[extropy-chat] SI morality

Samantha Atkins samantha at objectent.com
Sat Apr 17 19:37:13 UTC 2004

On Apr 16, 2004, at 6:16 AM, Paul Bridger wrote:

> Dan Clemmensen wrote:
>> Being of a sunny and carefree disposition, and having a "belief" that 
>> reason tends to
>> "good," I think that the SI will rapidly create a morality for itself 
>> that I will consider
>> "good." Therefore, I'm in favor of actively accelerating the advent 
>> of the SI if possible.
> Given all the negative AI scenarios played out in popular culture 
> (Matrix, Terminator etc.) I expect the most deadly obstacle to a 
> big-bang type Singularity to be fear. All scientific obstacles can be 
> conquered by the application of our rational minds, but something that 
> cannot be conquered by rationality is...irrationality. However, I also 
> expect AI to appear in our lives slowly at first and then with 
> increasing prevalence.

Well yes, but.. it would be highly irrational not to be fearful of the 
advent of a super-intelligence utterly beyond one's understanding that 
very will may not be in the least beholden to our continued existence 
and well-being.   Fear of singularity cannot be put down to simple 

> Like you, I strongly believe a purely rational artificial intelligence 
> would be a benevolent one, but I wouldn't expect most people to agree 
> (simply because most people don't explore issues beyond what they see 
> at the movie theater). There's a fantastic quote on a related issue 
> from Greg Egan's Diaspora: "Conquering the universe is what bacteria 
> with spaceships would do." In other words, any culture sufficiently 
> technologically advanced to travel interstellar distances would also 
> likely be sufficiently rationally advanced to not want to annihilate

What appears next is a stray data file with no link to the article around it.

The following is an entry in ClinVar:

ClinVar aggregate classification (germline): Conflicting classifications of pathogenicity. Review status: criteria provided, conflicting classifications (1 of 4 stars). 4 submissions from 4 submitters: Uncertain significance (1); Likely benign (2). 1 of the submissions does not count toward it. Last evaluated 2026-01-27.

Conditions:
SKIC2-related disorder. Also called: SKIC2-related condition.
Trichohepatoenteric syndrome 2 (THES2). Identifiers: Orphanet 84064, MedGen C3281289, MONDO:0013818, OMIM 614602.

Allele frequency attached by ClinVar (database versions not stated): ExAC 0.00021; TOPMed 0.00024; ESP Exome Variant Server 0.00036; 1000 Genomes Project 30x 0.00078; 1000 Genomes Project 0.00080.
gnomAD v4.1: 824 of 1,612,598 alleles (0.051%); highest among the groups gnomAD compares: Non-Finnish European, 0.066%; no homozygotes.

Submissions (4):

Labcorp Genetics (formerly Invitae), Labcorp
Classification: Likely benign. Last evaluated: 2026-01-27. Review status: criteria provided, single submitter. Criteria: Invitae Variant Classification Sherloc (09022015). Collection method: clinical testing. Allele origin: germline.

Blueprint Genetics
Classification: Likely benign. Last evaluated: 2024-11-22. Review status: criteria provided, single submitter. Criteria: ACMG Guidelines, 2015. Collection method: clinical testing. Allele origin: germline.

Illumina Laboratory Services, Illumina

> us. I think a similar argument applies to any purely rational 
> artificial intelligence we manage to create.

Your expectation re a SAI being benevolent or even rational in the 
sense you conceive of the word is hardly compelling enough to be the 
only reasonable possibility to right-thinking folks.  If you believe it 
is simply rational to not only not annihilate alien and/or inferior 
intelligences but to go out of one's way to not incidentally harm them 
then please make your rational air-tight case.   It would be a great 
relief to many.

> I'm interested: have people on this list speculated much about the 
> morality of a purely rational intelligence? If you value rationality, 
> as extropians do, then surely the morality of this putative rational 
> artificial intelligence would be of great interest - it should be the 
> code we all live by. Rationality means slicing away all arbitrary 
> customs, and reducing decisions to a cost-benefit analysis of 
> forseeable consequences. This is at once no morality, and a perfect 
> morality. Hmm...Zen-like truth, or vacuous pseudo-profundity - you 
> decide. :)

It certainly is of great interest.  Since you claim to know what fully 
rational morality would be like and lead to, why don't you lead off?  I 
think there is rather more to it than reducing everything to a 
cost-benefit analysis.    In a purely cost-benefit analysis, what 
benefit would an SAI derive from the preservation of humanity if 
humanity seems to be inhabiting and laying claim to resources it 
requires for its own goals?

- s

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